I got a lot of feedback on my question from last week on whether I should add a jobs section, and all of it was positive. Thanks for that!
There aren't many companies yet though who want to actually post jobs, and we can't have demand without supply. So if you want to share security-related positions with a wide range of interested people, let me know!
- Half of the Bulgarian data that was reported stolen last week is now in the open. It was shared with reporters and password protected, but was leaked to hacker forums and cracked: link.
- Sytech, a contractor for the Russian Intelligence service, was hacked. Information on various intelligence work was leaked, like Tor deanonymization, social media monitoring, and much more : link.
- The Robinhood trading app disclosed that passwords were being logged in plaintext. They aren't resetting passwords themselves, but are asking users to do so: link.
- The London Metropolitan Police had their Twitter account hijacked: link.
- iNSYNQ, a Quickbooks Cloud hosting firm, fell victim to a ransomware attack: link.
Can I get a "woop woop". Erm. More seriously: next to the fine they also have to adopt an extensive privacy and compliance framework, dictated and monitored by the FTC. They'll have to share all events impacted data of over 500 users, never use phone numbers obtained for security features in advertising, obtain clear opt-in for facial recognition technology, and much more. The FTC's own press release can be read here. Hackernews discussion with pro's and con's here.
That seemed like a big number before I read the Facebook headline. Still though, let's hope it makes a dent. About $380 million will go towards restitution for those impacted, the rest will go to fines for various states and agencies. This post explains how you can file your claim.
There were a lot of panicking headlines about a highly critical VLC vulnerability. So just so y'all know: everything is fine. The bug reporter used an old OS version with a vulnerable third-party library. And neither the media nor the CVE-issuing parties contacted VLC before going public. The VLC maintainers are not amused, and rightfully so.
Slack was breached in 2015, when someone gained access to their infrastructure and inserted code to capture plain-text passwords as people were logging in. Back then they reset passwords for everyone they thought affected. This week they went a step further and reset passwords for all users who had a Slack account at the time, unless they changed their password since then or were using SSO.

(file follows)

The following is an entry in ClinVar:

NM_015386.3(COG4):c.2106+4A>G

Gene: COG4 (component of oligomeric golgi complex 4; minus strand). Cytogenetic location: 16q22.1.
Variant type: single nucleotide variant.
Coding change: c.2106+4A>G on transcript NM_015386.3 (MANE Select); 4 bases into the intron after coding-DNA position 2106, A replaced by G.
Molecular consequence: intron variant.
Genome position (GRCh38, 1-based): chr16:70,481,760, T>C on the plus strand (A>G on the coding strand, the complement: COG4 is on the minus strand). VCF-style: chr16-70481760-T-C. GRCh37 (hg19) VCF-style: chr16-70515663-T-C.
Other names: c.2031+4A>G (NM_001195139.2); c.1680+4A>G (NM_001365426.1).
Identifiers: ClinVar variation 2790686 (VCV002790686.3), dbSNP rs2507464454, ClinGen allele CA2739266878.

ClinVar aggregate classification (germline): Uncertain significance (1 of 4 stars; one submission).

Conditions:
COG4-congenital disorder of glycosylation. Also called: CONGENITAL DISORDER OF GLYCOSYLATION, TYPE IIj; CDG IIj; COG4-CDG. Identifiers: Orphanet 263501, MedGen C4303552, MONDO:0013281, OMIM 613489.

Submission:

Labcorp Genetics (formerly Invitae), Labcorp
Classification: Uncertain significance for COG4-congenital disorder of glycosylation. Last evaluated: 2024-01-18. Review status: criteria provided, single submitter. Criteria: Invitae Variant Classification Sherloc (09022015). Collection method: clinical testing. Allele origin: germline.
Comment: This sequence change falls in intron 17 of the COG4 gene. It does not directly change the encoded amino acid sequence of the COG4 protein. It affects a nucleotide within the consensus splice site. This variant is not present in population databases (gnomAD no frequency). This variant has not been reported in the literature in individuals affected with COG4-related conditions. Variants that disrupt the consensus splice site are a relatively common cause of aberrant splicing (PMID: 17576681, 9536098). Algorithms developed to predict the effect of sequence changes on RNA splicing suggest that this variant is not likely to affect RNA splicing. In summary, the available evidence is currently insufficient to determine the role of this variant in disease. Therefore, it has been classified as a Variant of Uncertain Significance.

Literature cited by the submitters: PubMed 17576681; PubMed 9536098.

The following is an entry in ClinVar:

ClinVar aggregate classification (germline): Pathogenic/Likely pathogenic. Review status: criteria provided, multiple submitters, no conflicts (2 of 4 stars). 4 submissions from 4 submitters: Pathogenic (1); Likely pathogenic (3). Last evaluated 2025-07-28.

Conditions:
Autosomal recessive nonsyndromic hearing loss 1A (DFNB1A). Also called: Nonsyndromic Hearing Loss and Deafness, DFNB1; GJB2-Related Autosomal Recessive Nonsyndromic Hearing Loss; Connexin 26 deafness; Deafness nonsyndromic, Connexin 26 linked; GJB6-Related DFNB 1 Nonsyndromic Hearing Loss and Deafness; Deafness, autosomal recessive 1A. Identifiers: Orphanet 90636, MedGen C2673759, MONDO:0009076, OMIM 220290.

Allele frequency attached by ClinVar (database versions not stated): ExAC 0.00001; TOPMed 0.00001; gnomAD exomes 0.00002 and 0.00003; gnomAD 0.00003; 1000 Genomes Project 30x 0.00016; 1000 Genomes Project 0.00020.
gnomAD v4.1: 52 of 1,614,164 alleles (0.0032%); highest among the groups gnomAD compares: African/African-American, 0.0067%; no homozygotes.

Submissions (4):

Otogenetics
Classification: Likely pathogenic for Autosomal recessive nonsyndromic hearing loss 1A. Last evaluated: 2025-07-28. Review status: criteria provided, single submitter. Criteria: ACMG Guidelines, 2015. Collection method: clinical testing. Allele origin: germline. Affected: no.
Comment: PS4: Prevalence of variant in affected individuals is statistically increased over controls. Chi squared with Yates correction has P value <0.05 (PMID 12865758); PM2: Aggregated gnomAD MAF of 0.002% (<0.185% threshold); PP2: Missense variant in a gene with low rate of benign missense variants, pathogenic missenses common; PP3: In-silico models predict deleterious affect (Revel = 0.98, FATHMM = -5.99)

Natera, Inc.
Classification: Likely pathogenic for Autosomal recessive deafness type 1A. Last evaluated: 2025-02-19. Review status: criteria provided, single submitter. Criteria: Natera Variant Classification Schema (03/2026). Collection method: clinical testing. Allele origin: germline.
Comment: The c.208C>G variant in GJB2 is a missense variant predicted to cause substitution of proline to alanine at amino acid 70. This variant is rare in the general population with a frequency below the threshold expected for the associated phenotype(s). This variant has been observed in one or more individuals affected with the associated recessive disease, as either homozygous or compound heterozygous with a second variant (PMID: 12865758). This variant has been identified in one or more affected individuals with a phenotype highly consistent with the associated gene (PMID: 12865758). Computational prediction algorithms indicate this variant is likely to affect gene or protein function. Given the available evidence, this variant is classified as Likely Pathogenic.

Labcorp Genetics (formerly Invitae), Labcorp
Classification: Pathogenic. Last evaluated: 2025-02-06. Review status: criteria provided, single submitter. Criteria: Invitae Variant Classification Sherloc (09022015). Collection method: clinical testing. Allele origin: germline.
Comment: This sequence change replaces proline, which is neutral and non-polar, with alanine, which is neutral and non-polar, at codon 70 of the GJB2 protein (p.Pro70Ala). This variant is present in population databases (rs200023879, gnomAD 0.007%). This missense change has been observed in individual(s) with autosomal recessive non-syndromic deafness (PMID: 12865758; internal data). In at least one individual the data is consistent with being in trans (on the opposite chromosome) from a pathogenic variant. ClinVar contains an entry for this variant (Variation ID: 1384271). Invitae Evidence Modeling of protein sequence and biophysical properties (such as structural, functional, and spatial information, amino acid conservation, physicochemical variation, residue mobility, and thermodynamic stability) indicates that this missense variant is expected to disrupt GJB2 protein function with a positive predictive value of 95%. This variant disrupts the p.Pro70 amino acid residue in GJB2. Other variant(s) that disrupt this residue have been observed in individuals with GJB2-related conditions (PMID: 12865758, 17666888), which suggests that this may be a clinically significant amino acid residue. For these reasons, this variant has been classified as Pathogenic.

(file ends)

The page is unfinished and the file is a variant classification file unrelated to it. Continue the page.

It was found that a number of extensions like SpeakIt, Hover Zoom and others, collected browser history and shared it with a data analytics company called Nacho Analytics. It gave access to a wide range of personal data and private links. It's a long and scary read.
They've started to force citizens to install their own root certificate, so they can man-in-the-middle all HTTPS traffic. Right now the intercepting of traffic seems to focus on social media and messaging services. Officials say it's "aimed at enhancing the protection of citizens". Sure.
Where the NSA was previously mostly focused on offensive capabilities, this new division, called the Cybersecurity Directorate, will focus on defending the US against foreign cyber threats. It will become operational on October 1st.
I never read up on the CCPA until now, and this article seems like a very nice place to start. Think GDPR, but from a Californian point of view. You must comply if your company serves California residents and has at least $25 million in revenue, or personal data on at least 50,000 people, or if you sell personal information.
Although it seems certain that it's already being used in a very targeted fashion, no one has come out and created a full-on worm yet. With ~800.000 vulnerable machines still out there though, it's something to fear. It seems to be tough to exploit, mostly because of ASLR (address space layout randomization, a built-in protection against exploits), but it sounds like it's only a matter of time before that gets bypassed by malicious groups.
This is a nice long read on Winnti, a (presumably) Chinese hacker group that focuses on German businesses.
If you're not using a password manager yet, please start using one.
And if you are, but it's not 1Password, I'd recommend taking a look at what they offer. I've moved over to them because the UX is just so much better than where I came from. Despite my fears, the entire migration took less than 10 minutes and worked flawlessly.